Childrearing

Middle-School Teacher Shows Stunning Lack of Judgment, Screens Video of ISIS Beheading for Kids

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153725656Kids are individuals with varying degrees of emotional and intellectual maturity, so the question of “age appropriateness” of any media is a thorny one. However, one middle school teacher in the Bronx showed a stunning lack of judgment in screening a video of an ISIS beheading for a class of eighth graders last year.

Teacher Alexiss Nazario of the South Bronx Academy of Applied Media reportedly showed the eighth graders a video clip of a masked man holding a knife to the throat of a kneeling journalist being held hostage. The video blacked out the action of the actual beheading, but the kids got a full view of the aftermath, including the journalist’s severed head propped up on his own chest.

That’s a lot for a kid to take in. The kids were understandably very upset, and investigators say that at least one student was in tears. One girl allegedly approached a school staff member immediately after the screening and said it had scared her. Another boy later told school officials that he’d been having trouble sleeping since seeing it.

Parents were livid, and it’s no surprise. I mean, my parents got mad when my high school science teacher showed us footage of animals being electrocuted at a fur farm, and that was nowhere near as traumatizing. A man of my acquaintance just looked at me in horror when I told him this story and said that he’s 38 years old and has never seen a video of a murder, and he would like to keep it that way. We can’t shield kids from everything that goes on in the world, and we shouldn’t try. But there’s a pretty big difference between telling kids about current events and showing them actual footage of a man being murdered on camera.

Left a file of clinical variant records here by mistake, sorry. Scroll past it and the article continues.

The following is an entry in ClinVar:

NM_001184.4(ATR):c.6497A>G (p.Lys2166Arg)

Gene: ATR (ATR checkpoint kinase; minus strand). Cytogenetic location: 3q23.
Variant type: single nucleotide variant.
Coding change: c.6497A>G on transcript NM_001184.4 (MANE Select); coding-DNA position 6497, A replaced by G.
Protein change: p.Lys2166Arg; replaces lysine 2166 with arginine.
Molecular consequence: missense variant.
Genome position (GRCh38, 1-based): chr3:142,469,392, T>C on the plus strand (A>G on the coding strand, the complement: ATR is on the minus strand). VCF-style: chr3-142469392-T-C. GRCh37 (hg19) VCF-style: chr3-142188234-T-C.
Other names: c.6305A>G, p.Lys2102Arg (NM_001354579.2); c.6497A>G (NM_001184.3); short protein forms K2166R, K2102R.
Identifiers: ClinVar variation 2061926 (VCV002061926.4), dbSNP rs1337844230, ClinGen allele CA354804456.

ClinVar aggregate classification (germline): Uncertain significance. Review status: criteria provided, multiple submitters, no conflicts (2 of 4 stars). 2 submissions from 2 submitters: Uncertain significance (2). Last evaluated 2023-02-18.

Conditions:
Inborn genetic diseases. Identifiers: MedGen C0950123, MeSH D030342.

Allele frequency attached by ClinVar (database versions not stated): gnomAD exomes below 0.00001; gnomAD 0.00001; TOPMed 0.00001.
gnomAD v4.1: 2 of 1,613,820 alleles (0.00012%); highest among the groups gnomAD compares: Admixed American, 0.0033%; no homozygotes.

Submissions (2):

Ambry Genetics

Nazario could have been fired over the incident, but instead she was given a $300 fine after an investigation. According to the New York Post, there were conflicting reports about what exactly happened in the classroom. One student told investigators that Nazario told them, “This is what is happening in the real world,” before playing the queued-up clip as part of a lesson on current events in Iraq, but Nazario told the Post it was an accident and she accidentally clicked the wrong link and played the video, which she had not seen before.

That could be conceivable, but if it were an accident, wouldn’t you think that any reasonable adult would stop the video the moment she saw a masked man holding a knife on a hostage? I think we could all guess what was coming next, if it were actually an accident.

Even if it were an accident, clicking unfamiliar links for ISIS videos in a room full of middle schoolers seems like a recipe for exactly this kind of disaster. At the very least, Nazario is guilty of exceptionally poor judgment.

The Department of Education was reportedly seeking her termination, but in light of her 26-year record as an educator, an independent arbitrator said she deserved a lighter punishment and she was fined $300. She now reportedly works as a “roving substitute” at different schools, and hopefully none of them let her anywhere near a video player.